UBS and regulators rush to seal acquisition deal with Credit Suisse

Credit Suisse, UBS and their key regulators are scrambling to negotiate an agreement on the historic merger of Switzerland’s two largest banks as early as Saturday night, people familiar with the situation told the Financial Times.

The Swiss National Bank and the regulator Finma have told international colleagues that they see a deal with UBS as the only option to stop a loss of confidence in Credit Suisse. Two people said deposit outflows from the bank topped 10 billion francs ($10.8 billion) a day late last week amid mounting fears for their health.

The board members of the two banks are meeting this weekend. Credit Suisse’s key regulators in the US, UK and Switzerland are considering the legal structure of a deal and several concessions that UBS has requested.

UBS wants all of the demands it would face under global capital rules for the world’s largest banks to be phased in. In addition, UBS has sought some form of compensation or government settlement to cover future legal costs, one of the people said.

Credit Suisse set aside CHF 1.2 billion in statutory provisions in 2022 and warned that pending lawsuits and regulatory investigations could add another CHF 1.2 billion.

UBS, Credit Suisse, the SNB and the Federal Reserve all declined to comment. Finma and the Bank of England did not immediately respond to requests for comment.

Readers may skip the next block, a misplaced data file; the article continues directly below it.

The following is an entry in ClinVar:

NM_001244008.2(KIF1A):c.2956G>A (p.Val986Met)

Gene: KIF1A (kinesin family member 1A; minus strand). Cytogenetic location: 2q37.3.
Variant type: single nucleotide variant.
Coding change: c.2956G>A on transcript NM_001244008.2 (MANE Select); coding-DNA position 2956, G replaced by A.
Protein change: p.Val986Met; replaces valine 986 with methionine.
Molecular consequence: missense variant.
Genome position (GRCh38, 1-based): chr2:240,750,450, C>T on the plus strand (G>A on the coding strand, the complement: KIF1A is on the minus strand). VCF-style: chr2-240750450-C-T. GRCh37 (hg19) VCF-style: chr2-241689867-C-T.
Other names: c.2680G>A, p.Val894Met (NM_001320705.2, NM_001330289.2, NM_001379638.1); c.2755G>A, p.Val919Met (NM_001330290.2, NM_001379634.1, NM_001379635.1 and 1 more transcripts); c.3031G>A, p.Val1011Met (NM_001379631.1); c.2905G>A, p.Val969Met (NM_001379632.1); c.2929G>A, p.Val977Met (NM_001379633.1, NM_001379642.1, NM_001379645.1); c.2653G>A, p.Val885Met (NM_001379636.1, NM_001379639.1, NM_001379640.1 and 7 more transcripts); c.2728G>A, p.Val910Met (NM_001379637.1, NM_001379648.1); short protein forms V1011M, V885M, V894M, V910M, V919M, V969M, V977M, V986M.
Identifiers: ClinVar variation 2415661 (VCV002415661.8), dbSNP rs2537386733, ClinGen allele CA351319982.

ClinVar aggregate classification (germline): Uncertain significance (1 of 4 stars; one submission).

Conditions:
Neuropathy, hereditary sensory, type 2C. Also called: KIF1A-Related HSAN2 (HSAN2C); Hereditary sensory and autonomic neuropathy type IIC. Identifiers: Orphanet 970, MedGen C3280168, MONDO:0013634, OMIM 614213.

The race for a deal comes days after the Swiss central bank was forced to provide Credit Suisse with a 50 billion franc ($54 billion) emergency credit line.

That failed to stem a fall in its share price, which fell to record lows after its largest investor ruled out providing more capital and its chairman admitting that the churn of wealth management clients had continued.

Stocks of other European banks have also been hit hard by the crisis of confidence triggered by the collapse of Silicon Valley Bank last weekend.

The prospective takeover reflects the strong divergence in the fortunes of the two banks. Over the past three years, UBS shares have gained around 120 percent while those of its smaller competitor have plummeted around 70 percent.

The former has a market cap of $56.6 billion, while Credit Suisse closed Friday’s trading at $8 billion. In 2022, UBS made a profit of $7.6 billion while Credit Suisse posted a loss of $7.9 billion, erasing gains for the entire previous decade.

Swiss regulators told their U.S. and U.K. counterparts on Friday night that the merger of the two banks was “Plan A” to stem a loss of investor confidence in Credit Suisse, one of the people said. There is no guarantee that a deal will go through, which would need to be approved by UBS shareholders.

The fact that the SNB and Finma favor a Swiss solution has deterred other potential bidders. US investment giant BlackRock developed a competing approach, reviewed multiple options and spoke to other potential investors, the matter said.

A full merger of UBS and Credit Suisse would create one of the largest global systemically important financial institutions in Europe. UBS has total assets of $1.1 trillion and Credit Suisse $575 billion. However, a deal this big can prove too unwieldy to carry out.

The Financial Times has previously reported that other options are being considered, including breaking up Credit Suisse and raising funds via a public offering of its shielded Swiss division, with the wealth and asset management units going to UBS or other bidders sold.

UBS was on high alert for an emergency call from the Swiss government after investors became wary of Credit Suisse’s recent restructuring. Last year, CEO Ulrich Körner announced a plan to cut 9,000 jobs and spin off much of his investment bank into a new entity called First Boston, which will be headed by former board member Michael Klein. UBS and regulators rush to seal acquisition deal with Credit Suisse

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